Baby D's Bagels
$20 Worth of Food and Drink for Only $10
November 4, 2009

The S word

“There exists a type of phenomenon, even more mysterious than telepathy or precognition, which has puzzled man since the dawn of mythology: the seemingly accidental meeting of two unrelated causal chains in a coincidental event which appears both highly improbable and highly significant.” —Arthur Koestler

Last weekend, a short, funny girl in a penguin costume and holding a Snow White doll dealt me a heroic dose of synchronicity.

For a few minutes she was The Trickster come to remind me to pay attention to my surroundings without being too serious, and it worked.

The particulars of the Penguin Incident are, for our purposes, unimportant and even counterproductive. That’s how it is with synchronicity. It’s usually impossible to translate the gravity of an episode by merely recounting it to others as an anecdote. But the urge to do so, the need to describe it to others, is crucial.

You could call it coincidence and you’d be right. Coincidences are events in which different elements coincide. It’s a great word that usually fails to describe anything that is worth describing. Coincidence, in my mind, carries too much baggage. Its connotation, in general usage, is one of triviality.

If I’m flipping through the sports section reading about the most recent shameful defeat of the Cardinal football team and a dude in a jersey walks by, talking about the same game on his cell phone, I’m happy to chalk it up as basically insignificant. We both live in Louisville, the Cards lost a game and everybody knows it, and we are both predisposed to wonder about said game. Bam, you’re done. If I described this episode at all, I would call it a meaningless coincidence.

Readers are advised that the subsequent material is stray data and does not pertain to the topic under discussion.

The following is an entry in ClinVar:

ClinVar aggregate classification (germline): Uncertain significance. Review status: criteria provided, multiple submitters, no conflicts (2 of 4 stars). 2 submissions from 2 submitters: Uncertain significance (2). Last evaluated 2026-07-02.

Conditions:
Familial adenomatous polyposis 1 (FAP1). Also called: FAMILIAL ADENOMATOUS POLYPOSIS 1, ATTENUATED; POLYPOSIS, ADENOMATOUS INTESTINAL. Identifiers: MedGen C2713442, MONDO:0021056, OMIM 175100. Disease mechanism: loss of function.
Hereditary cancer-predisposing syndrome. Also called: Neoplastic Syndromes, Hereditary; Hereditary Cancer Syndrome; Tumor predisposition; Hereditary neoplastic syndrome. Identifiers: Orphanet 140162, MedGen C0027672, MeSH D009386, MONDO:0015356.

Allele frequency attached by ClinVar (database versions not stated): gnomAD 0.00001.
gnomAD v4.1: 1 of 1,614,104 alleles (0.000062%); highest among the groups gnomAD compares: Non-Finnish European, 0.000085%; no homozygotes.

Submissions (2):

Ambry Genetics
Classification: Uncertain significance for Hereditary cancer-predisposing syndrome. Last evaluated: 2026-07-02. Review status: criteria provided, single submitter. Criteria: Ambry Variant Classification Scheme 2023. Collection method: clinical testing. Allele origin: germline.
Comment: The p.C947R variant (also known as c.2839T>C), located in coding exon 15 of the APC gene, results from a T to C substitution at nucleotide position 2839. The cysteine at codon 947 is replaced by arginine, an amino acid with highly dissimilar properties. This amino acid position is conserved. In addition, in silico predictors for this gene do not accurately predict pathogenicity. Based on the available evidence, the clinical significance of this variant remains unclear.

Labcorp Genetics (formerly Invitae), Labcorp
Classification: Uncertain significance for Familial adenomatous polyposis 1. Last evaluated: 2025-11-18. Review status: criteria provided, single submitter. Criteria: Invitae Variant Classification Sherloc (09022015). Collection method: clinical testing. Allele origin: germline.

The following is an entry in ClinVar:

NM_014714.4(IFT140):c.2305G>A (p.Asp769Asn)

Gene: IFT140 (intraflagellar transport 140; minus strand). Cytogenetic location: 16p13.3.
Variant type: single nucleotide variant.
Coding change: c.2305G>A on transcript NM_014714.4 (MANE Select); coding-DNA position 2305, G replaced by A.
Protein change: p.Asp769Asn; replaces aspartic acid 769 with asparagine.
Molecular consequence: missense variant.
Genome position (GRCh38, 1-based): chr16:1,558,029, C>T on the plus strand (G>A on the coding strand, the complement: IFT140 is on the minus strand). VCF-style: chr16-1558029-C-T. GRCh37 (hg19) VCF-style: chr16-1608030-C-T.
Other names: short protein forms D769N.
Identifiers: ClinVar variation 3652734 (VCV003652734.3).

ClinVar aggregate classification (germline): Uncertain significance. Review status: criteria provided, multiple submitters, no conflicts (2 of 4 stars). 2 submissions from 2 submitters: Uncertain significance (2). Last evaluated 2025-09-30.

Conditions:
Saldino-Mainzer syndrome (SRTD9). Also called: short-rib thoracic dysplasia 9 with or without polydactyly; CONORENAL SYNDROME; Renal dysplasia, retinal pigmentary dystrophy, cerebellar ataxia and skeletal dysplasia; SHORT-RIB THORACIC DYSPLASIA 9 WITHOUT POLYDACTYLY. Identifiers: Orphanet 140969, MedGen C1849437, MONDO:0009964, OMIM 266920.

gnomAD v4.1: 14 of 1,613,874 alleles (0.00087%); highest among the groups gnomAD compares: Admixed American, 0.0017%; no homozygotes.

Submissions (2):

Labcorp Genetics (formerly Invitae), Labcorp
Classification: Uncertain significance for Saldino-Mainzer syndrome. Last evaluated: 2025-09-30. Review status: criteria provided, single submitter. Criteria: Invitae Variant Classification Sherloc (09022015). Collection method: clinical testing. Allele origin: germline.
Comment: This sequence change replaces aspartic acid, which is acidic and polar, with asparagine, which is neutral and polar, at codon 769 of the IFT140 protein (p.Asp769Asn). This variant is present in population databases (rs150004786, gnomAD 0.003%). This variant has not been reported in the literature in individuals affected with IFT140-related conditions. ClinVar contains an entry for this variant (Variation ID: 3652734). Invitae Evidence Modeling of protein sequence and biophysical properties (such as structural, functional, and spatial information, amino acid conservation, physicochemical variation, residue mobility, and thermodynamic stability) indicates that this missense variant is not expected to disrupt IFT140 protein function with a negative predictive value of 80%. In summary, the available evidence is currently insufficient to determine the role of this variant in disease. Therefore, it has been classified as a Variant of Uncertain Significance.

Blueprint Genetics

But consider a different incident. I rode my bike down the street recently and pulled up to a stoplight. As I did so I saw the profile of a girl who I was sure was a high school friend whom I’d not seen or spoken to in 6 years or more. It wasn’t her. No big whoop — similar facial structure and nothing more. I turned at the light, rode up a hill and my high school friend was walking up to the crosswalk just as I approached. Coincidence? Definitely. Several elements coincided. But the word just doesn’t do the work I need it to. The coincidence seemed meaningful and synchronized, and so the S word, synchronicity.

Carl Jung, who coined the term, would discount this event as something other than actual synchronicity, at which point I’d suplex his old ass with the Penguin Incident, and tell him to pipe down.

Between Kammerer, Koestler, Campbell, Jung and others, there is ample material to sift through, and I encourage it. The great part is that their work only buttresses what has been experienced by all, and which has been discussed by every culture I can think of throughout the ages. Namely, that weird things happen to people, and these things, though try as we may, cannot be explained unless we concede that our lives and our subconscious minds are bound to one another in ways that are not random. Jung described synchronicity as an “acausal connective phenomenon” that unifies us and our concepts of reality. Synchronistic events are the manifestation of Jung’s notion of the collective unconscious.

To inevitable detractors (specifically my friend E.C.), a simple and common occurrence should be considered. Have you ever thought of a person only to have them call you moments later? Does this happen often? Does it make you feel weird?

Eat it.

The inevitable question is, “What’s synchronicity good for?” Well, for guys like Jung (and shamans the world over) it’s good for all kinds of stuff, like forecasting death, impressing friends and colleagues, freaking out family members, etc. For working-class stiffs like us, though, it seems to be of little practical use, and rarely leads to a damn winning lotto number.

However, synchronistic episodes provide us with something that, while intangible, is still immensely valuable. They place us within reach of one another in ways that polite cocktail party conversations are incapable of achieving. One explosive episode of meaningful coincidence can be the shot in the arm needed to reassure you of your connectedness to the world around you. It’s a giant-ass blinking road sign that only you can see, and it reads: “You are a part of something. You are alive. Pay attention.”

It doesn’t have to make sense. You just need to read it and cultivate more.

Tagged: Raised Relief |